Some of God's purposes for particular regimes are clear in scripture, and others seem obvious from history. Assyria and Babylon both served as judgment on God's people. Jeroboam's regime in Israel was also both a judgment and the grounds for further judgment. Cyrus' reign of Persia served as a way to bring Judah back to their land from exile. Rome served as the agent of crucifixion of the Messiah, the Son of God. Rome also served as the gateway for the gospel to go to the nations. It doesn't take much speculation to see the ways certain nations have been agents of God's judgment on wicked regimes and others have been God's grace toward the people of a nation.
Third, our government today and our system of government are the ones God has in place for particular purposes. It takes some degree of speculation than to say what role people and events may have in God's ultimate plan, particularly when we don't know how things will turn out. For instance, it's a little beyond what we know for sure to say that 9/11 was God's judgment on the evil of the United States, but we can (and I will shortly) list some things we deserve God's judgment for. 9/11 may well have been a wake-up call to some and a warning to others. It's way beyond what we can now say to be sure that George W. Bush was God's instrument in liberating Iraq from a brutal dictator, simply because we don't know for sure if the liberation will remain so for long. What if Iran invades and takes over? What if the new government becomes corrupt or oppressive in a way worse than Saddam was? I don't expect those things to happen, but only time will tell, and it's a bit short-sighted to say we know for sure what God's plan is. Still, we can see what kinds of things he does throughout history, and good leaders will seek to do what is just so as to further those purposes in as morally righteous a way as possible.
Fourth, the United States as a nation (I'm talking culture here and not just government, though it includes that) is good in a number of ways but is also deserving of God's judgment and will receive it if nationwide repentance doesn't at some point come. I think the U.S. Constitution is largely one of the best ways of humanly governing that the world has yet seen. There are some statements in the Declaration of Independence and the Constitution that I think are morally dangerous. Rights, for instance, are not a biblical way to think about moral or legal obligations. Still, I haven't seen a better way except righteously governed monarchy, and that has the danger of what actually happened in Israel, even with prophets of God at the center of the king's court. Godly leaders still did evil things, and the next generation was never guaranteed to be a good, never mind godly, ruler
Some of what the United States does today is morally unconscionable. I can't see how abortion could be seen as an absolute right. It's cruel treatment of a human being, developed to a greater extent than most of the animals the average American would be horrified to see having their brains sucked out of their skull. There's severe mistreatment of people at the lower rungs of society. I don't think it's the government's responsibility to even out all of society economically, but it's a sign of moral problems with those at the top if there's a serious disparity. We put our elderly in nursing homes in order to be rid of them. The government funds this in many cases. Maybe sometimes it should, but this is a real problem of injustice and mistreatment.
A large majority of our leaders don't think the government should model good behavior. The left hates this because they don't think you can legislate moralty, forgetting that most laws legislate morality and ignoring the fact that encouraging morality doesn't require it. It only requires it if a certain benefit is to be gained. The right hates it because they think it's big government. George Will takes so much flack for his big government conservatism that inspired the current administration's compassionate conservatism. I can't see this indifference toward laws that encourage morality as anything but a dark stain on our government. Different people will disagree about what they find problematic, of course. My point will still stand, because no one can get away with arguing that our government is perfect, just as no one (i.e. Michael Moore) can get away with arguing that our government is perfectly evil.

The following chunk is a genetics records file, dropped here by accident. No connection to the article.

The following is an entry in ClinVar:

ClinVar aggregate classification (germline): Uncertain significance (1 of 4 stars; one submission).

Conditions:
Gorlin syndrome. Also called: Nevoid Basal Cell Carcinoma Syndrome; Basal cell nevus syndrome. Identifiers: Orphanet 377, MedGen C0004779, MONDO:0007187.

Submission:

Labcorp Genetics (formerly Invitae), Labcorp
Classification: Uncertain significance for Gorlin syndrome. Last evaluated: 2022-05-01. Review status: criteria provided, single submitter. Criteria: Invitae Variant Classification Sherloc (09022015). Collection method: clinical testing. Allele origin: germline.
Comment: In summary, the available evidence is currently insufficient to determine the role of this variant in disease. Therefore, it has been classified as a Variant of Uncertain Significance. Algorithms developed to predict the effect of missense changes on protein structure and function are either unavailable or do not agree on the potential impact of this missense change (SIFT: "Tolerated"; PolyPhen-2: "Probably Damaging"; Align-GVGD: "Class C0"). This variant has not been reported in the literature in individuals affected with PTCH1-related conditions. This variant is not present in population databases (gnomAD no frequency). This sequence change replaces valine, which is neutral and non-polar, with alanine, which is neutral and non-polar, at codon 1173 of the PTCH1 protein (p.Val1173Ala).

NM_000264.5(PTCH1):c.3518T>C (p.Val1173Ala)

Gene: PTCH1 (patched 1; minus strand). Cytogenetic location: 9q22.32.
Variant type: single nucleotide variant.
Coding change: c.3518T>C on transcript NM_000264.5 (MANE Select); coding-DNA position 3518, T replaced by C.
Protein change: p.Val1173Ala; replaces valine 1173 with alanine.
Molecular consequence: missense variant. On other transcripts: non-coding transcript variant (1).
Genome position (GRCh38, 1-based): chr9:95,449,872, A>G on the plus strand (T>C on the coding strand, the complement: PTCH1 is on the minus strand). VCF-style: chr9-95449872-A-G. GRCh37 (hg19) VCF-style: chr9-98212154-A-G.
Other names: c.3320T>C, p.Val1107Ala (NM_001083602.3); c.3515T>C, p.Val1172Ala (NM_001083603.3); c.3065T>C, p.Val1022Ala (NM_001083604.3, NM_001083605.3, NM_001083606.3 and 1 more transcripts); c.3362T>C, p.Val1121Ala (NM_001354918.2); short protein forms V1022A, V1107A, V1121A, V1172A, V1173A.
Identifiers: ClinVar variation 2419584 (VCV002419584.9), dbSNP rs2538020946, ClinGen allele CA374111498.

Fifth, the normal and healthy attitude of a Christian to a government that isn't perfect is submission, appreciation, and tolerance of what's not good, speaking out against real evil but allowing imperfect leaders to be imperfect. I Sam 10-11 give an example of how Samuel responded to those who criticized Saul. After chapter 8, it's not hard to see how people would be opposed to Saul's kingship. Samuel makes it quite clear that the people asking for a king were sinning in a way that amounted to idolatry. See my comments on the relation of this passage to idolatry. So it's not surprising that twice, at the end of chapter 10 and at the end of chapter 11, people grumble and oppose Saul. In the first case, Saul doesn't respond. There's a textual issue here, so I won't rest my argument on that. What's more important anyway is how Saul and Samuel respond at the end of ch.11. Saul himself refused to put to death the people who opposed him, even though his people were insisting on it. Samuel is clearly there, and we see nothing of the illegitimacy of Saul's kingship. He's God's anointed.
The truth of the matter is that God's working on such a large scale sometimes takes a very long time from our perspective. Our normal attitude is to oppose injustice, at least in procaliming that it's unjust, but it's beyond the authority given to most of us to do much more than trying to help those in need to the best of our ability, perhaps to defend just and righteous policies and politicians if we're skilled at doing so, even to run for such offices if we would do a good job, and most of all (in a democratic land, anyway) to vote for those who will best fulfill the purposes of good government, to carry out justice as the representative of God in civil matters. Resisting someone placed there by God even if the person is downright evil is just not the biblical method. We need to pick our battles, and the spiritual battles always take priority. That's why Peter and Paul both tell us to honor even those who persecute Christians and therefore blaspheme the name of Christ.
See the above-mentioned posts by Jollyblogger and Beyond the Rim... for more on this timescale issue, though they're talking about different contexts to some extent. Change for the good takes time in the normal order of things as God has arranged them.
Finally, we can use this holiday to reflect on these principles, to be thankful for the good, and to repent nationally for the evil. Simply celebrating independence from the British empire when we're our own empire with its own injustices is not just indequate. It's morally blind. Yet simply focusing on the evils of our society is no better than speaking ill of what God has done, since that's in effect what it is. Let's honor the powers that be for what they are, God's ordained authorities. Let's recognize the gifts given to us in living in this kind of society. Let's also speak out against injustice, repent of the ways we've contributed toward it, and pray for those in authority that they may govern justly in the sphere given them by God.